Expanded interests and extracurricular experiences

Outside of her computer science major, Uwizera also earned a minor in Africana studies. She initially took courses in this area because of her personal interest and says that completing a minor in this field has been “nice to balance out” her engineering coursework. 

a portrait of Hyacinthe Uwizera seated by levine hall
In addition to her academic coursework and working as a TA for the Master of Computer and Information Technology program, Uwizera was also a member of the New Spirit of Penn gospel choir, the Society for African Internationals at Penn, a Penn World Scholar, and a Benjamin Franklin Scholar.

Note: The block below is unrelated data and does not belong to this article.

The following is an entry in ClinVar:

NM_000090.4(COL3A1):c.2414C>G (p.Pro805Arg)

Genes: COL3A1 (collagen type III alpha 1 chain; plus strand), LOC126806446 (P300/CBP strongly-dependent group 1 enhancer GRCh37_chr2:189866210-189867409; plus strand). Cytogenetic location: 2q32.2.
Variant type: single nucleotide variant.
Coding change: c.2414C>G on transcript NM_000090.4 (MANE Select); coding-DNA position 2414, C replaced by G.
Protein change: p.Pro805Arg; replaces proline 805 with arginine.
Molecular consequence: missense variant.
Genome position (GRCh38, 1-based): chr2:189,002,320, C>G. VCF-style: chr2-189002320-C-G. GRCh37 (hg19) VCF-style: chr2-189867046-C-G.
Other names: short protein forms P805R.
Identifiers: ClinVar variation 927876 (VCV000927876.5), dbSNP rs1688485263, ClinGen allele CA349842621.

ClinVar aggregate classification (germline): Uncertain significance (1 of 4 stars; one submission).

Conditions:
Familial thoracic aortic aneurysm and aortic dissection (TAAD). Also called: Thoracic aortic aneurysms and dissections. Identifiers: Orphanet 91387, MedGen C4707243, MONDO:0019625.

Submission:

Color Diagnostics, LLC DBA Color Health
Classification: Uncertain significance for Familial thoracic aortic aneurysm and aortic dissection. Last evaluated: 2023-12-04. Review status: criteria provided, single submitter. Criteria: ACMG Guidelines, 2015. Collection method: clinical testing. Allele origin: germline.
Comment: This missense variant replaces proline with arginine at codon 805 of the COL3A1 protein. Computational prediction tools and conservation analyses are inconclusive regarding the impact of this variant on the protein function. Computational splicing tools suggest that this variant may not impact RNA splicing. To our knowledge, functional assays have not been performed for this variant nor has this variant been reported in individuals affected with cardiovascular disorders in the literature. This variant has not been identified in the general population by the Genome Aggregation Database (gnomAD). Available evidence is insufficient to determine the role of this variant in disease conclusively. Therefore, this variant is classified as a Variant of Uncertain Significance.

Uwizera says that she’s thoroughly enjoyed all of her six Africana studies courses, from learning more about history through the War and Peace in Africa class to understanding the connections between different African language families. This spring, she took Music of Africa and enjoyed learning more about the music and artists she listened to while growing up. “It’s so interesting knowing where it comes from and how it influenced other places,” she says. 

In terms of favorites from Africana studies, she says the Fall 2018 Penn Global Seminar Seeing, Hearing, and Encountering South Africa was a highlight. This course looked at post-apartheid South Africa through the lens of history, politics, environment, art, and culture, and Uwizera got to travel to South Africa with her classmates during winter break. “It’s also the students in that class that made it an even better experience,” she says.